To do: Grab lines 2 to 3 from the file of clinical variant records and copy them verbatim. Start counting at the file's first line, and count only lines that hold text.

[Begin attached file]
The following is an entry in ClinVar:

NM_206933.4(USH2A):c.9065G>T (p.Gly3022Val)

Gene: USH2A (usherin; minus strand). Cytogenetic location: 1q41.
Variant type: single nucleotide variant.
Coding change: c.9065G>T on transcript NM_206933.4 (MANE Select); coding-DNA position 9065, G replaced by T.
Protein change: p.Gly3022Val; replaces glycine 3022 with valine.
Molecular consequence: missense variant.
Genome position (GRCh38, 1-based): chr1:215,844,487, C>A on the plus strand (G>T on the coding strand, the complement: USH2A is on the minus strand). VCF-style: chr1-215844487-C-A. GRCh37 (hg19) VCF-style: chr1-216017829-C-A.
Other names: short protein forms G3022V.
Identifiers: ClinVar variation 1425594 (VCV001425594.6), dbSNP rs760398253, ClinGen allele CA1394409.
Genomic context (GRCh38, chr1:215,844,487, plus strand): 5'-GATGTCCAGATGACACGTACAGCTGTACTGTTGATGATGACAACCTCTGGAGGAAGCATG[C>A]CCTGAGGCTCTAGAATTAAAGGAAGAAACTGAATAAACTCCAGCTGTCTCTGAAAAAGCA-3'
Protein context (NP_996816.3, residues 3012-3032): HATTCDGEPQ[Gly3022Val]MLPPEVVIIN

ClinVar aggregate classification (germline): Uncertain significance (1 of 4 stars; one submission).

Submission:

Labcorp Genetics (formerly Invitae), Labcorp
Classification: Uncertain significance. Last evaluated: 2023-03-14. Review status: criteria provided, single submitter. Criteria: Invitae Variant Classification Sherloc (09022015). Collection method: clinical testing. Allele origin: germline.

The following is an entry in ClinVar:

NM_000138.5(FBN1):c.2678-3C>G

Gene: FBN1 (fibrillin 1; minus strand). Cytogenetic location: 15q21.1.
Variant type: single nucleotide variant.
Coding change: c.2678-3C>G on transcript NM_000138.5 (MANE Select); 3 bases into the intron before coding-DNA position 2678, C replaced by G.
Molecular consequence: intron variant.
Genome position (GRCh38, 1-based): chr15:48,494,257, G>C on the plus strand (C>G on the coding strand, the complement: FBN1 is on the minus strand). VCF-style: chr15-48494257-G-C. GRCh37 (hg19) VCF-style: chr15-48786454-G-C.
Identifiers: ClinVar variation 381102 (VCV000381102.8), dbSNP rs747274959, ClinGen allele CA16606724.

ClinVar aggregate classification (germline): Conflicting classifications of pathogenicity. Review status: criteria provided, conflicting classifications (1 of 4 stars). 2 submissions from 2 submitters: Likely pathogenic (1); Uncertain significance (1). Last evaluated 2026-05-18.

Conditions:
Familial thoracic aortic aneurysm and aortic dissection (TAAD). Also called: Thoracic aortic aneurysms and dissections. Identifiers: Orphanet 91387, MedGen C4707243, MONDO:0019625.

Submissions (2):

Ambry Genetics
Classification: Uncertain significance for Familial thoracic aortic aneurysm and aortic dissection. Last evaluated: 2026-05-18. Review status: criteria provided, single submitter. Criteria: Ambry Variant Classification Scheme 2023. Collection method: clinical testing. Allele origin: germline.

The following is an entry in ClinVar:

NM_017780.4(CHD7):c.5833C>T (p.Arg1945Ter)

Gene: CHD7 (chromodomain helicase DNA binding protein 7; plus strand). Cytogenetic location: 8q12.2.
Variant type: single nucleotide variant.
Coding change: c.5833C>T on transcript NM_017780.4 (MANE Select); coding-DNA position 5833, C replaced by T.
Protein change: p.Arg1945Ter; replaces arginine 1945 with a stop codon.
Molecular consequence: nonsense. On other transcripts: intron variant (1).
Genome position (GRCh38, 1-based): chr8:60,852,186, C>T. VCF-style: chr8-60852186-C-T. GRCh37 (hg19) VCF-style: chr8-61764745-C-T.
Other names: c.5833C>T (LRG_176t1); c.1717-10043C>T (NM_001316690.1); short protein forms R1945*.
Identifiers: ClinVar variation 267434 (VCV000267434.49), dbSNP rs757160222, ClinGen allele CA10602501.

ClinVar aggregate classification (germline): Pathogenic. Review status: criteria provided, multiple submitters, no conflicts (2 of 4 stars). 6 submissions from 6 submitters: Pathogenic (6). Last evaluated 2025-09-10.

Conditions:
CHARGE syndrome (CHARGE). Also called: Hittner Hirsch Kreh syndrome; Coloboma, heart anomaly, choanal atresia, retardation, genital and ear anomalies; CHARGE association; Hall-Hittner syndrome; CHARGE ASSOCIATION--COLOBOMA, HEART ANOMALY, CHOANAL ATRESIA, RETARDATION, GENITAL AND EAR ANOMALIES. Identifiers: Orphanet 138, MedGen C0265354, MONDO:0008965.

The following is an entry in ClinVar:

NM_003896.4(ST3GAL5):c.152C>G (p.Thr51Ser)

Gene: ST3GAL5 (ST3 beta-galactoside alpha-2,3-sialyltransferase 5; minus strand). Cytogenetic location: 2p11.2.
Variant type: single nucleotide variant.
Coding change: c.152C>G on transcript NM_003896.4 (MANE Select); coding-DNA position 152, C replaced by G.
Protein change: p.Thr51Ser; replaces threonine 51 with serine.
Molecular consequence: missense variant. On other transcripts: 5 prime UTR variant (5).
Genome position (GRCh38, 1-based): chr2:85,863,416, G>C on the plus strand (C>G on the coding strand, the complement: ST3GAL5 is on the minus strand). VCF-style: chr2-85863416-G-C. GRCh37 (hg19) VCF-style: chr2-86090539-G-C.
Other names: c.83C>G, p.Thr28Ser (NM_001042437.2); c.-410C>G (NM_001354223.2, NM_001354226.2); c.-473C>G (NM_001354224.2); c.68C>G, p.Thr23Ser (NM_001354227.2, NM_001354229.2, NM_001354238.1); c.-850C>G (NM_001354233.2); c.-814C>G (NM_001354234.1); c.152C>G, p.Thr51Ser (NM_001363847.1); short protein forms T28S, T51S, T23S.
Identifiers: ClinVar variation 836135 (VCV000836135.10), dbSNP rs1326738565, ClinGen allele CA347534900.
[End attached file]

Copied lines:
NM_206933.4(USH2A):c.9065G>T (p.Gly3022Val)

Gene: USH2A (usherin; minus strand). Cytogenetic location: 1q41.